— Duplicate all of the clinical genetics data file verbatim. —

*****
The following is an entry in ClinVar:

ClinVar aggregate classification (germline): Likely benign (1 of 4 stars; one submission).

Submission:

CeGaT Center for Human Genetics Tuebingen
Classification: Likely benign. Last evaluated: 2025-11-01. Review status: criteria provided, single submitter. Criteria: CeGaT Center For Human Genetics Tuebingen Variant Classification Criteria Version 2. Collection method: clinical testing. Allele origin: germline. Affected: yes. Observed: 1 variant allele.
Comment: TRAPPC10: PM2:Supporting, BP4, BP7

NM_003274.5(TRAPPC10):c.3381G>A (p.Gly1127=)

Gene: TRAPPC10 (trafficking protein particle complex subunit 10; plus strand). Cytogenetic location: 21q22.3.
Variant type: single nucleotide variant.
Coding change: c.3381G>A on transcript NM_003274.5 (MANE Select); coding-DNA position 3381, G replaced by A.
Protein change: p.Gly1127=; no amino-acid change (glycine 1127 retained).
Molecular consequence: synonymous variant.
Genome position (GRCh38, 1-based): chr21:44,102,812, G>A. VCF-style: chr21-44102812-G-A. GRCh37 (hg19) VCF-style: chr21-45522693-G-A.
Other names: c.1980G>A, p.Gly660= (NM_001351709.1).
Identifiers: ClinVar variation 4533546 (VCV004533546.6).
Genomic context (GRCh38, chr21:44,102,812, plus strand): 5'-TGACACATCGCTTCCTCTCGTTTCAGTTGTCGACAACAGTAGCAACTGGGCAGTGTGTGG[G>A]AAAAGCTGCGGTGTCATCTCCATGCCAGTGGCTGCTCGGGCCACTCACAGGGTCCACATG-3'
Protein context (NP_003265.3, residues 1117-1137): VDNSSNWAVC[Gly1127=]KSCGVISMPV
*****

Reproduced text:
The following is an entry in ClinVar:

ClinVar aggregate classification (germline): Likely benign (1 of 4 stars; one submission).

Submission:

CeGaT Center for Human Genetics Tuebingen
Classification: Likely benign. Last evaluated: 2025-11-01. Review status: criteria provided, single submitter. Criteria: CeGaT Center For Human Genetics Tuebingen Variant Classification Criteria Version 2. Collection method: clinical testing. Allele origin: germline. Affected: yes. Observed: 1 variant allele.
Comment: TRAPPC10: PM2:Supporting, BP4, BP7

NM_003274.5(TRAPPC10):c.3381G>A (p.Gly1127=)

Gene: TRAPPC10 (trafficking protein particle complex subunit 10; plus strand). Cytogenetic location: 21q22.3.
Variant type: single nucleotide variant.
Coding change: c.3381G>A on transcript NM_003274.5 (MANE Select); coding-DNA position 3381, G replaced by A.
Protein change: p.Gly1127=; no amino-acid change (glycine 1127 retained).
Molecular consequence: synonymous variant.
Genome position (GRCh38, 1-based): chr21:44,102,812, G>A. VCF-style: chr21-44102812-G-A. GRCh37 (hg19) VCF-style: chr21-45522693-G-A.
Other names: c.1980G>A, p.Gly660= (NM_001351709.1).
Identifiers: ClinVar variation 4533546 (VCV004533546.6).
Genomic context (GRCh38, chr21:44,102,812, plus strand): 5'-TGACACATCGCTTCCTCTCGTTTCAGTTGTCGACAACAGTAGCAACTGGGCAGTGTGTGG[G>A]AAAAGCTGCGGTGTCATCTCCATGCCAGTGGCTGCTCGGGCCACTCACAGGGTCCACATG-3'
Protein context (NP_003265.3, residues 1117-1137): VDNSSNWAVC[Gly1127=]KSCGVISMPV